Thursday, October 29, 2015


The 2015 excavations of the necropolis of the settlement of the “Culture of the Encrusted Ceramics of the Lower Danube” took place in mid October 2015. Photo: Monitor daily

A total of 10 graves from the necropolis of a Late Bronze Age and Early Iron Age settlement located near the town of Baley, Vidin District, in Northwest Bulgaria, have been discovered and explored during the 2015 excavations of the site which belongs to the so called “Culture of the Encrusted Ceramics of the Lower Danube”.
In one of the ten newly found graves, the archaeologists have found a total of 16 ceramic vessels, some of which are funeral urns, reveals Nikolay Kazashki from the Vidin Regional Museum of History, who is the deputy head of the archaeological expedition in Baley.
The excavations are led by Assist. Prof. Georgi Ivanov, and consulted by Assoc. Prof. Stefan Alexandrov, both of whom are from the National Institute and Museum of Archaeology in Sofia.
The newly discovered artifacts from the Baley necropolis, which dates back to 1,600-1,100 BC, are from three distinct chronological stages of the Bronze Age culture, reports the Bulgarian dailyMonitor.
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Wednesday, October 28, 2015

3,500-year-old warrior prince tomb is 'most exciting Ancient Greek find for decades'

Experts describe the discovery of tomb packed full of gold, silver and weapons, which sheds light on ancient Mycenaean and Minoan civilisations, as one of the most significant in decades

Flanked by a three-foot long bronze sword with an ivory handle and surrounded by a treasure trove of gold, silver and precious stones, he lay undisturbed for 3,500 years.
Now, the skeleton of an ancient Greek warrior, his tomb protected by a heavy stone slab, has been discovered by archaeologists in the Peloponnese.
Described as one of the most exciting discoveries in Greece for decades, the 30-35 year old man has been dubbed the “Griffin Warrior” after an ivory plaque depicting the half-lion, half-eagle mythical beast that was found alongside him.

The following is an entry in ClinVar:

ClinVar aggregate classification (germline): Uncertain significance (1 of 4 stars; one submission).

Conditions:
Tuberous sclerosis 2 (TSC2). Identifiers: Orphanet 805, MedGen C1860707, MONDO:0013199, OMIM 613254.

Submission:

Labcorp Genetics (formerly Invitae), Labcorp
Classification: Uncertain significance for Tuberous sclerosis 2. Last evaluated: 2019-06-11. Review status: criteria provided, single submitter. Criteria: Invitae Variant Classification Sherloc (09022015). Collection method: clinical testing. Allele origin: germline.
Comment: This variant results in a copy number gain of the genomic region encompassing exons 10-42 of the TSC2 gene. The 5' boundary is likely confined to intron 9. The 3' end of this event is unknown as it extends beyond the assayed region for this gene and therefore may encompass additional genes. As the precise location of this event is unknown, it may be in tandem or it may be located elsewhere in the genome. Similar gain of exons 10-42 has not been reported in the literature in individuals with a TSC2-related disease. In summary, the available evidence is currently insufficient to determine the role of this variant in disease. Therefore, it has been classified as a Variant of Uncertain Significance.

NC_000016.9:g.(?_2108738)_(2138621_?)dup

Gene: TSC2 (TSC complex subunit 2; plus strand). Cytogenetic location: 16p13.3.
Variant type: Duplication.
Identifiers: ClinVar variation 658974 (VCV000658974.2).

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Friday, October 23, 2015

Hazelnut shells found at Skye Mesolithic site

The remains of hazelnuts eaten by some of Skye's earliest inhabitants were found at a dig on the island, archaeologists have revealed.
Hazelnuts were a favourite snack of Mesolithic hunter-gatherers, according to archaeologists at the University of the Highlands and Islands (UHI).
The shells found at an excavation above Staffin Bay could be 8,000-years-old.
UHI carried out the dig along with Staffin Community Trust, school children and volunteers.

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Plague traced back to Bronze Age

Plague has been a scourge on humanity for far longer than previously thought, ancient DNA shows.
Samples taken from the teeth of seven bodies contained traces of the bacterial infection in the Bronze Age.
They also showed it had, at the time, been unable to cause the bubonic form of plague or spread through fleas - abilities it evolved later.
The researchers, at the University of Copenhagen, say plague may have shaped early human populations.
Human history tells of three plague pandemics:

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Monday, October 12, 2015

Oldest evidence of human activity found in Scotland

Archaeologists from the University of Reading have found the earliest dated evidence for human activity in Scotland - with a helping hand from a herd of pigs. 

Some of the tools found by the archaeologists  [Credit: University of Reading] 

The team made the remarkable discovery of a set of 12,000 year-old Ice Age stone tools while excavating Rubha Port an t-Seilich, on Islay in the Inner Hebrides in 2013. The tools include scrapers used for cleaning skins, sharp points likely used for hunting big game, such as reindeer, and much more. 

While the dig involved highly skilled archaeologists they have another team, or herd, to thank for the discovery. Pigs foraging along the Islay coastline uprooted Mesolithic objects in 2009 which ultimately led to the start of the excavation.